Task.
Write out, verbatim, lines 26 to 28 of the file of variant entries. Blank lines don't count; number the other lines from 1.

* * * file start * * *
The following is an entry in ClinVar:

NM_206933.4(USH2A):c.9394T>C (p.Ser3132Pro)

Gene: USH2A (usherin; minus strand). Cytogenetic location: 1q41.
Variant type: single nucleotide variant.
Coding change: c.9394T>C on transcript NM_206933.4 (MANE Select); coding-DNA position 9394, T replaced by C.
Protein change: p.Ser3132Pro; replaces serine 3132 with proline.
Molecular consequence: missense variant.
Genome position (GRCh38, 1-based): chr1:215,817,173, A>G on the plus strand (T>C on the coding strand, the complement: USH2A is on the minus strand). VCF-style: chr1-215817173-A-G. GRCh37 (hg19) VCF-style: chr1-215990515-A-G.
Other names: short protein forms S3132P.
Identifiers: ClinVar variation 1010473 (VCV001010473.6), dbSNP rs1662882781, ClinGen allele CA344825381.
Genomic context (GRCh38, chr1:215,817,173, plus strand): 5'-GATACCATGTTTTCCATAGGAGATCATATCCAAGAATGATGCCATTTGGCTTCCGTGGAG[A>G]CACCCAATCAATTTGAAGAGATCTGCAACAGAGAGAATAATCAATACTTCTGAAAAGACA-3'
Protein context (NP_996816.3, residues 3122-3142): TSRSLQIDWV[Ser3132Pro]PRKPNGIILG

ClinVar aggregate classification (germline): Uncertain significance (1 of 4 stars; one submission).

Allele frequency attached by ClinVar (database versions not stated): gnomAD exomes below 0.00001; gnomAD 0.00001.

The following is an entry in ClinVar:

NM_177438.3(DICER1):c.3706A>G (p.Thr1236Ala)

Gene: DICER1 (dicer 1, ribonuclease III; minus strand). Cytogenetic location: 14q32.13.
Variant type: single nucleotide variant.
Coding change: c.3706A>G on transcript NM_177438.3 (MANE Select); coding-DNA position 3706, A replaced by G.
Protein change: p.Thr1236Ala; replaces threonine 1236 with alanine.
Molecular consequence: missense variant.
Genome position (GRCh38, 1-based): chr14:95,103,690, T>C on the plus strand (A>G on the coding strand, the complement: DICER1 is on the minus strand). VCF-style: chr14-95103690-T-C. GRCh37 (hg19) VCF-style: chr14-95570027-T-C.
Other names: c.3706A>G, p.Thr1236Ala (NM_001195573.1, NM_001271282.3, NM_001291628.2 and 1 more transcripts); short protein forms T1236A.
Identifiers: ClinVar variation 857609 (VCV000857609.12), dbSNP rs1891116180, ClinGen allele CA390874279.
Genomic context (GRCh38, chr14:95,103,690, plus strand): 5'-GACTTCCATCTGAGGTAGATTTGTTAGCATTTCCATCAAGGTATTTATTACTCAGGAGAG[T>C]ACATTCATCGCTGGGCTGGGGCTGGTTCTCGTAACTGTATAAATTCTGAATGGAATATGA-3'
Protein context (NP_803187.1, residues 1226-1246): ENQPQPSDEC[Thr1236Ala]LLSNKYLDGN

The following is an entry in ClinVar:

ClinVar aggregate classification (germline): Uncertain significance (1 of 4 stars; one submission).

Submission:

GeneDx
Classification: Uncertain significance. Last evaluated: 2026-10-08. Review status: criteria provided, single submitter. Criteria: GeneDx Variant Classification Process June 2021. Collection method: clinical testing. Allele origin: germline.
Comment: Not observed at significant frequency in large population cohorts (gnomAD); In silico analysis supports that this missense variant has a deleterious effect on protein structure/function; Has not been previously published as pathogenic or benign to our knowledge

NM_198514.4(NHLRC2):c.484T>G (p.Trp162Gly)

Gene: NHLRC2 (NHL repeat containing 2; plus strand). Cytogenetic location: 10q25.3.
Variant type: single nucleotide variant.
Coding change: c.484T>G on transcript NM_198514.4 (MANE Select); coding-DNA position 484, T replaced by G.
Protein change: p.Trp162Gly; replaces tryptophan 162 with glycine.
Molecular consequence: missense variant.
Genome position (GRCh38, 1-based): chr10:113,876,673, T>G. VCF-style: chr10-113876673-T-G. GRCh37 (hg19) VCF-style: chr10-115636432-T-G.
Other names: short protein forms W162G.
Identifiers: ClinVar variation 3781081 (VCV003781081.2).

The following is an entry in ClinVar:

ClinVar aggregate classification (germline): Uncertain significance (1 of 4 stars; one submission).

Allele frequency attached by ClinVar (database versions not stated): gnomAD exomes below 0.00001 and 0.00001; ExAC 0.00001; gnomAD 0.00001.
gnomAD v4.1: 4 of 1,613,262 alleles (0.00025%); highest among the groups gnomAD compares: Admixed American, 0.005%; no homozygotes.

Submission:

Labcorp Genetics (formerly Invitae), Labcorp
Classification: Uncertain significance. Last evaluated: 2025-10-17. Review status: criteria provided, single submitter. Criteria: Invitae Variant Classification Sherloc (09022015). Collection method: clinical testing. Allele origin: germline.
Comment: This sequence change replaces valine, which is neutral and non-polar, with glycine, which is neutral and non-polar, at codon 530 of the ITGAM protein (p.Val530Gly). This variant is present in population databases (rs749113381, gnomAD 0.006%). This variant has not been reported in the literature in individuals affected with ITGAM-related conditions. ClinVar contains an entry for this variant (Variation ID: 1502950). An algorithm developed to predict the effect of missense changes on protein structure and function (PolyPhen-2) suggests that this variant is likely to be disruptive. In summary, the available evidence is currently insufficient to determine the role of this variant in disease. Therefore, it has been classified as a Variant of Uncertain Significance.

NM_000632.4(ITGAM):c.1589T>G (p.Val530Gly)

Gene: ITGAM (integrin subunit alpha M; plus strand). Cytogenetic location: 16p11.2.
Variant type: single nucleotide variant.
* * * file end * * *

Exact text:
Protein context (NP_803187.1, residues 1226-1246): ENQPQPSDEC[Thr1236Ala]LLSNKYLDGN

The following is an entry in ClinVar:

ClinVar aggregate classification (germline): Uncertain significance (1 of 4 stars; one submission).